Directors want more cash to compensate for higher workload
Directors are demanding more money to compensate for longer hours and greater personal liability risks.
The Institute of Director's annual survey of directors' fees and professional lives, published on Monday, shows the median increase in director pay has been 4 per cent.
While that is above the average pay increase for workers,, directors' hours have increased by 41 per cent in the past year, according to the institute
Institute chief executive Simon Arcus said the spiralling workload was a result of significant law changes in areas including health and safety, and financial markets conduct.
Where there is more risk, directors expect more reward, he said
"We think there could be pressure on director remuneration levels in an era of increased liability and compliance. Our members tell us the burden of compliance has grown."
New Zealanders should not be against director pay rises, he said.
Taxpayers and KiwiSavers should want skilled directors on the boards of state-owned enterprises and listed companies to give them a better chance of prospering, Arcus said.
The greater workload of each directorship also limited the number of boards a director could serve on.
Male directors continued to out-earn their female counterparts.
Female directors' fees were a median of $8000 lower than the median fee of a male director - $37,000 compared to $45,000.
Women also made up just 22.4 per cent of the directors in the 1326 organisations surveyed.
That was down from 23.9 per cent on the previous year, but the sample size of the survey increased by 27 per cent this year, so the two years' figures are not directly comparable.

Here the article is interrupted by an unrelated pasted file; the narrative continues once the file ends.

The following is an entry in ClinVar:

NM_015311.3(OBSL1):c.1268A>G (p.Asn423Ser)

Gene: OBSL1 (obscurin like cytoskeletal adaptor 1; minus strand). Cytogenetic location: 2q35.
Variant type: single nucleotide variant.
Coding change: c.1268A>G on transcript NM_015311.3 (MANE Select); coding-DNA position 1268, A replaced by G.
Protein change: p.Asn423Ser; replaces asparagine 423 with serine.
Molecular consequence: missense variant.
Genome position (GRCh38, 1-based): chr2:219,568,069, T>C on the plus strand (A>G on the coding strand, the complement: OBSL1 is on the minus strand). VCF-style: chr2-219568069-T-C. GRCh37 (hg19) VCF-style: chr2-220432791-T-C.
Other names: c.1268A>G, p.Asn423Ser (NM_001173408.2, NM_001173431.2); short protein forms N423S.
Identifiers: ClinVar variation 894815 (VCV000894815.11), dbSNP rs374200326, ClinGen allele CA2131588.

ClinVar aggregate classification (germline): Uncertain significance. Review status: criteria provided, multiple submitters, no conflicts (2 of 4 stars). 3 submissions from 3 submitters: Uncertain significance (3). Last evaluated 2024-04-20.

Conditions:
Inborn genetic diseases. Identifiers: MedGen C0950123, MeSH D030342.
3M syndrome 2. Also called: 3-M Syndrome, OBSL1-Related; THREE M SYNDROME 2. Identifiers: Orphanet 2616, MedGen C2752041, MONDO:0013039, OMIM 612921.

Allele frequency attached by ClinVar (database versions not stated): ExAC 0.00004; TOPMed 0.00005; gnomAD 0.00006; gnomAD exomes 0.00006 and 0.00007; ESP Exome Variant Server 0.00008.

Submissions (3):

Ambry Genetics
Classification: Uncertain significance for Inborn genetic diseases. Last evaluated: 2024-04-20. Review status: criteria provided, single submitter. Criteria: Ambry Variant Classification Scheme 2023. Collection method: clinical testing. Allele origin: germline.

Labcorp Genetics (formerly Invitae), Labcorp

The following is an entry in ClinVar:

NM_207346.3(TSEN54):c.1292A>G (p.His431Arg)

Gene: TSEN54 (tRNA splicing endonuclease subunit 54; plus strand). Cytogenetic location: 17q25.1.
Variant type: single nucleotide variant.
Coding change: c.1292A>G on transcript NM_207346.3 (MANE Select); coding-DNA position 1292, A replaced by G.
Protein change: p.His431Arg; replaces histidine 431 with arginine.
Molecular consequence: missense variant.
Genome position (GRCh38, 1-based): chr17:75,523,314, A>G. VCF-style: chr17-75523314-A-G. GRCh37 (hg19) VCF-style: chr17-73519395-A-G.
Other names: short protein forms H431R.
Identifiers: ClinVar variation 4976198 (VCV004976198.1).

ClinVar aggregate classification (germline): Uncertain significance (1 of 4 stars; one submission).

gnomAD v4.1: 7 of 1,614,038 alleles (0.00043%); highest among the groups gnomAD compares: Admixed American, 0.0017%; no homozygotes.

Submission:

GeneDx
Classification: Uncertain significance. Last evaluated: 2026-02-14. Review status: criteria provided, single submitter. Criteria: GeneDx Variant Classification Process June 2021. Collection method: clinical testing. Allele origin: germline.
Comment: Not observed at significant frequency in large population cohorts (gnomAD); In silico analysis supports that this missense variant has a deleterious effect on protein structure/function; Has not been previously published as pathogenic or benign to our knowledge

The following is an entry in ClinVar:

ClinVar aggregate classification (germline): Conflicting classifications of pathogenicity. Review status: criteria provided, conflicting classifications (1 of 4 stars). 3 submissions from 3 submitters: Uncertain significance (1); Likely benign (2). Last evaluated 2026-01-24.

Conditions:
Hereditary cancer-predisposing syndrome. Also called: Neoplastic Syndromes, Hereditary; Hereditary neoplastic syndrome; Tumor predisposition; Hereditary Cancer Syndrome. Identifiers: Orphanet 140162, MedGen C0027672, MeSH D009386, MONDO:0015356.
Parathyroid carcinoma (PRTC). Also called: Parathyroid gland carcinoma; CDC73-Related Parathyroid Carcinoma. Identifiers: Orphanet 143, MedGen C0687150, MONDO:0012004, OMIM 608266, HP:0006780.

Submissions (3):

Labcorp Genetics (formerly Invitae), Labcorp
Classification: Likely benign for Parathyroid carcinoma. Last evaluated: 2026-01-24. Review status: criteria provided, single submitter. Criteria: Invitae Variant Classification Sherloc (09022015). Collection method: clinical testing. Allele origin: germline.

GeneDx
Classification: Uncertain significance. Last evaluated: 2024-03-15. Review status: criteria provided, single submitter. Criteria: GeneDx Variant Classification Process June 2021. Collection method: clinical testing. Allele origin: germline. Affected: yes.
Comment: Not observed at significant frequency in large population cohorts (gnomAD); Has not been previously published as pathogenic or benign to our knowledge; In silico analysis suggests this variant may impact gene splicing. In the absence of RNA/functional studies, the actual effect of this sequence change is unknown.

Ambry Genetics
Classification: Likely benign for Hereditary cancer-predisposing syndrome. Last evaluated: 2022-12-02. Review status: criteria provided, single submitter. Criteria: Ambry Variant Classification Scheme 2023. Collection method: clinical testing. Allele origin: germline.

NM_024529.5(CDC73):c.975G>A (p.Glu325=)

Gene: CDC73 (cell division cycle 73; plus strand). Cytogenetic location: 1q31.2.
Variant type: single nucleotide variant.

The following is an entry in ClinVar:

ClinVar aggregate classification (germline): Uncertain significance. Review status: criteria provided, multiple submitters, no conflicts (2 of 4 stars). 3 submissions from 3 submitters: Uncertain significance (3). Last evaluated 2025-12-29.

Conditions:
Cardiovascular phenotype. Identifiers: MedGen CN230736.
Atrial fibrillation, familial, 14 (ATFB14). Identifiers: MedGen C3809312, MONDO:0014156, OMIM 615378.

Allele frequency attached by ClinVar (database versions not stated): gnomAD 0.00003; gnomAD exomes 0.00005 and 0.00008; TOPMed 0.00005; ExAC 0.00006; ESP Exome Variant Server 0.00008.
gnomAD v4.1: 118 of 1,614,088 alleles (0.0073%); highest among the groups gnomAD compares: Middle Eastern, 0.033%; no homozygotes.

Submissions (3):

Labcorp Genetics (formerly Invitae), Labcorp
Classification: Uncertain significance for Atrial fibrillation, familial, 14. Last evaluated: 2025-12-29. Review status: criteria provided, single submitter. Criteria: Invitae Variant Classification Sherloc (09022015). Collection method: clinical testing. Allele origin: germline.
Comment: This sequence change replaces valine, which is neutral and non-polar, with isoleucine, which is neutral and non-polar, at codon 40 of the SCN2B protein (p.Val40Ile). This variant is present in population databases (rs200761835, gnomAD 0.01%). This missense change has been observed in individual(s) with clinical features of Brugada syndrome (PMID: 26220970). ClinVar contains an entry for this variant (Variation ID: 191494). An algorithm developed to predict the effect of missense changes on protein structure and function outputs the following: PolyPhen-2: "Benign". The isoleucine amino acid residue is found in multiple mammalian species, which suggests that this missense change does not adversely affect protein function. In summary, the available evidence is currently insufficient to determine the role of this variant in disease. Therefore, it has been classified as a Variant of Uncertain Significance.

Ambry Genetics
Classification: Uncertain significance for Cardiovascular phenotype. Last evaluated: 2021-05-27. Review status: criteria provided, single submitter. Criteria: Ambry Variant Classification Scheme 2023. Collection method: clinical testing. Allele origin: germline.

Arcus said the gender pay gap was an issue that needed to be tackled.
However, the gap was partly due to women directors being more likely to serve on the boards of not-for-profits, which generally paid less than than companies, or paid nothing at all.
Boards were facing more scrutiny and regulation than ever before and more personal liability, Arcus said.
EY partner Una Diver said the relatively modest increase in directors' fees was a concern.
"We know the regulatory landscape is changing significantly, meaning it is critical that people with the right mix of skills are attracted to governance roles."
Arcus said the 41 per cent increase in hours spent on each directorship, including an average of eight board meetings a year, was not the result of getting used to new laws, and that the effort required would not drop once those laws were bedded in.
"We are living in more dynamic and volatile times.
"The volatility and atmosphere of change won't be going away."
The increased workload was causing a groundswell of calls to be paid more.
Diver said just over half of directors were satisfied with their current level of remuneration,
Diver and Arcus said there was still much work to be done on diversity in the boardroom, which was critical for the success of companies.
It was not only gender but ethnicity and age where gains needed to be made, they said.
The Institute of Directors-NZIER Director Sentiment survey of current serving directors showed 64 per cent agreed diversity was a key consideration in making new appointments.
Maori and Asian directors both remain rare, with Maori making up just 4.7 per cent of directors while Asian directors represent just two in every thousand directors.
Diver said: "Research shows even one woman on a board can enhance its performance. It's time to see the diversity statistics improve."
Overseas-owned companies, often much larger than New Zealand-owned companies paid much better, with media director fees of $99,625 compared to $37,000 for New Zealand-owned companies.
The median fee for state-owned-enterprises paid was $29,000 compared to $78,570 for a private company listed on the stock exchange.
Arcus said: "In 2014 New Zealand-owned company director fees were on average 58 per cent less than overseas-owned companies. In 2015 it is 63 per cent less."